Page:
Our value proposition of efficient, reliable and green resonates now more than ever as clients strive for ways to improve efficiency in their operations without sacrificing reliability, all while reaping economic benefits. The data center market, which is our primary vertical market, remains strong and growing. The health care, education and government markets are also strong vertical markets for us at this time.
The pipeline of sales opportunities and quotes for our containerized continuous parts system known as PowerHouse is growing, and we are very encouraged about the prospects for this product in the marketplace.
We will expand on the success of this innovative solution, having already deployed more than 20 megawatts on the PowerHouse platform globally. The solution is timely, compelling and a technology for a variety of applications, including facility infrastructure expansion, disaster recovery, temporary and critical power needs and event support.
Our relationships with Hewlett-Packard and Sun Microsystems to co-market containerized data center infrastructure continue to show promise with increased proposal and quoting activity as we are investing aggressively in these co-marketing efforts.
As an example, in June, we took our PowerHouse demo on the road to Las Vegas showing – showcasing rather, our containerized system at the HP Technology Forum and Expo alongside the HP POD. We conducted tours of our demo to more than 300 IT professionals from around the world.
In early May, we held a joint webinar with Hewlett-Packard focused on data center and power cooling infrastructure containerization. Speaking to nearly 100 IT and data center professionals, we discussed how PowerHouse and the HP POD can help data center managers rapidly expand capacity in support of critical IT and business operations, while reducing capital and operating expenses as compared to traditional approaches.
And in February, we published a joint white paper with Sun Microsystems describing how PowerHouse and the Sun Modular Datacenter can increase speed of deployment while reducing expansion and incremental operating costs by as much as 50%.
Overall, we are pleased to see not only an increase in deal flow, but we have already received orders from our newly developed containerized data center partners for product delivery later this year. Positive engagement with these partners is consistent with our strategic initiatives to build and deepen our distribution channels.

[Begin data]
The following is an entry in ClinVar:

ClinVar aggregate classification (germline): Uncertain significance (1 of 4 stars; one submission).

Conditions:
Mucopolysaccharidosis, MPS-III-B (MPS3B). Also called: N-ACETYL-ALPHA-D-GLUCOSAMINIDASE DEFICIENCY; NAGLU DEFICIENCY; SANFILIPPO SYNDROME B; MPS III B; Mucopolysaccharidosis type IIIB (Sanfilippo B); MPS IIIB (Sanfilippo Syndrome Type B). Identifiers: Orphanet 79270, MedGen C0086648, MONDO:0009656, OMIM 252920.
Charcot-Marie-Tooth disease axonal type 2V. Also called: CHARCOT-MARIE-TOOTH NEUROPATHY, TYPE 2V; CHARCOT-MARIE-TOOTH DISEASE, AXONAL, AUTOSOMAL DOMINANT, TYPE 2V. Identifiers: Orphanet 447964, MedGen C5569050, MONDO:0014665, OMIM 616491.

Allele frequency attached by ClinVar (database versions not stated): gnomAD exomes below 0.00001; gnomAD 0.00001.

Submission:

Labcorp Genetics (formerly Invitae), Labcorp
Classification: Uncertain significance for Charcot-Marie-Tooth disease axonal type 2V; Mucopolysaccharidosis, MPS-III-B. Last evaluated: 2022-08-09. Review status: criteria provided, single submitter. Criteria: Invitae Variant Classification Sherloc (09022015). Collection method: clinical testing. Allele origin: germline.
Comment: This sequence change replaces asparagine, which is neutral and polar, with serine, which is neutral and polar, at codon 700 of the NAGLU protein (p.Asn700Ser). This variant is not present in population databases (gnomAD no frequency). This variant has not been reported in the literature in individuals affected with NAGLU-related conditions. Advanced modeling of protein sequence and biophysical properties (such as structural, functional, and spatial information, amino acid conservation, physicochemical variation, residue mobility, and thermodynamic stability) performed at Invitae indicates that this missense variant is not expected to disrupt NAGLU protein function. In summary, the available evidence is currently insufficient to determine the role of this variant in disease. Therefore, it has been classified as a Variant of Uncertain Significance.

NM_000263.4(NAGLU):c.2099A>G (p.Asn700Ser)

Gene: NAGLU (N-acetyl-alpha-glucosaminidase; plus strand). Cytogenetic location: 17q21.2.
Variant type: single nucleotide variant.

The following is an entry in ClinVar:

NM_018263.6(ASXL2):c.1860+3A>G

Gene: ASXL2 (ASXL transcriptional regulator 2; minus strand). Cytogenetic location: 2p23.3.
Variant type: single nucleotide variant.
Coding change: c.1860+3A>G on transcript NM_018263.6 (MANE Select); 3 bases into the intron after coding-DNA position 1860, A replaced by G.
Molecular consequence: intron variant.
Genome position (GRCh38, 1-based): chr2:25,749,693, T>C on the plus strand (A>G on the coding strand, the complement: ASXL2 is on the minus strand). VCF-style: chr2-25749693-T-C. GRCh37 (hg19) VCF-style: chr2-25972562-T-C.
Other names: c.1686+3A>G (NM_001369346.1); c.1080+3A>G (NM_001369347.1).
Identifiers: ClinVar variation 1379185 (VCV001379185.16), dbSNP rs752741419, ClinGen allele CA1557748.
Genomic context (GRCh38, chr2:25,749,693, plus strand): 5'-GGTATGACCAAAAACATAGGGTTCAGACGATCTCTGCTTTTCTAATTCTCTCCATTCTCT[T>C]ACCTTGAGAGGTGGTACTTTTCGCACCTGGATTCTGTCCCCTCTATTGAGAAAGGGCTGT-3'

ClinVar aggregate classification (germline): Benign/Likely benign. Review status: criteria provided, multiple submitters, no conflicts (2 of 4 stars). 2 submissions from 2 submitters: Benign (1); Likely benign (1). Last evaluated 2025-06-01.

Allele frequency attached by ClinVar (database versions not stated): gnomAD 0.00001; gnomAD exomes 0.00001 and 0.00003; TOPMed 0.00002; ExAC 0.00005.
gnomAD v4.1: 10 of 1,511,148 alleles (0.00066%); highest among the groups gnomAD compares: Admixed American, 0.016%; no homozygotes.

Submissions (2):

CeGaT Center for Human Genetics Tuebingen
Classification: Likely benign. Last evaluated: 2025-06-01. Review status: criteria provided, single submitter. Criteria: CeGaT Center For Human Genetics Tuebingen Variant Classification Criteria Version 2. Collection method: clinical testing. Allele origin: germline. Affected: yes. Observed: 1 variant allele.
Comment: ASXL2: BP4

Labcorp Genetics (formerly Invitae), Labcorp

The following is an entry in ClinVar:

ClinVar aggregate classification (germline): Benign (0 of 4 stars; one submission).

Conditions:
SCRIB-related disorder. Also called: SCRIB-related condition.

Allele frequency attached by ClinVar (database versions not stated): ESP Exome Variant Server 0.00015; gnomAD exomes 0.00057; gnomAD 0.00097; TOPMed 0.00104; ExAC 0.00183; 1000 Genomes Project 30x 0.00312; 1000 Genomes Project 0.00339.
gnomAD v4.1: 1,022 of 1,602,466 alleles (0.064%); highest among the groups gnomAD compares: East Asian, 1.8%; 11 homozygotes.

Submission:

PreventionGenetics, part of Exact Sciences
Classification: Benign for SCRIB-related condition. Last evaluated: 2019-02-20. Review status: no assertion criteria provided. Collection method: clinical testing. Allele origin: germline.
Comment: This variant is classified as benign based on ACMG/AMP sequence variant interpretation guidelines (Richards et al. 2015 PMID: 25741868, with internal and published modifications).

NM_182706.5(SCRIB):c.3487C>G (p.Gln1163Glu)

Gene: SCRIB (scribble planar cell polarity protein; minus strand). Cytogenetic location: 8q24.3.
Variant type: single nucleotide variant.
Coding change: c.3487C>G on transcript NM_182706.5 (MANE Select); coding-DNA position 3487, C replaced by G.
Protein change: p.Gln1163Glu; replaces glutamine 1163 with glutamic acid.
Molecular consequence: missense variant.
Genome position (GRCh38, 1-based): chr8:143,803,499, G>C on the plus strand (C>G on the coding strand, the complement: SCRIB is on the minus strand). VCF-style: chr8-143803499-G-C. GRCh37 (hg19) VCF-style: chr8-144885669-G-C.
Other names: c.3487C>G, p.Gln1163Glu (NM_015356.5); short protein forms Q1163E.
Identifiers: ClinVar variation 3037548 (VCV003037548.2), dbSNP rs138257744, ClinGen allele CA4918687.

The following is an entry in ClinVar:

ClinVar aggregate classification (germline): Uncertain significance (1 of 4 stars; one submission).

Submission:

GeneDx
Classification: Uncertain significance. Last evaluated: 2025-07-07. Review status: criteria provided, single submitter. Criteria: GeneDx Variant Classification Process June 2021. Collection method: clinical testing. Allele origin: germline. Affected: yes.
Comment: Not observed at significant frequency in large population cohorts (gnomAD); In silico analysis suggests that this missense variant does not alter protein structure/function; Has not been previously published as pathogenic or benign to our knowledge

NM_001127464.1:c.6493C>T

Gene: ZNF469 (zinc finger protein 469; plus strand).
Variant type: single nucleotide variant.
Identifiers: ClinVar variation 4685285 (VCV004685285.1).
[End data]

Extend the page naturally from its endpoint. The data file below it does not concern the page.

In turn this will enhance Active Power's market penetration and expand our revenues in critical power system deliveries. Based on how these partnerships have developed, PowerHouse has the potential to meaningfully increase revenues levels across all of our major markets over the next several years.
It's also worth noting PowerHouse received silver in Consulting Specifying Engineer Magazine 2009 Product of the Year awards program. We were extremely pleased with this recognition since winners are selected by the magazine's readers, made up mostly of consulting and specifying engineers from across the globe.
Also consistent with our strategic initiative to improve our financial results, we remain diligent in our efforts to reduce product cost and operating expenses, critical elements of our ongoing commercialization strategy. We remain committed to various engineering efforts to reduce our development and manufacturing cost, while at the same time enhancing system power density, paralleling capability and serviceability for the benefit of our customers.
As I mentioned during our call last quarter, gross margin improvements are attributable to the efforts we have had in place to design cost out of our product, reduce cost in our manufacturing operation, and reduce supply chain costs through higher sales volumes.
We've had quite a bit of interest recently from our shareholders about what efforts we have in place to leverage potential stimulus funding opportunities from the Department of Energy, state governments and other sources via the American Recovery and Reinvestment Act.
To tackle this, we've put an internal team in place that is proactively monitoring grant opportunities, and has already kicked off an aggressive outreach campaign. We've been meeting with political influencers to improve Active Power's profile for potential funding opportunities. Most recently, we submitted a research and development proposal for a grant sponsored by the DOE Energy Efficiency and Renewable Energy program.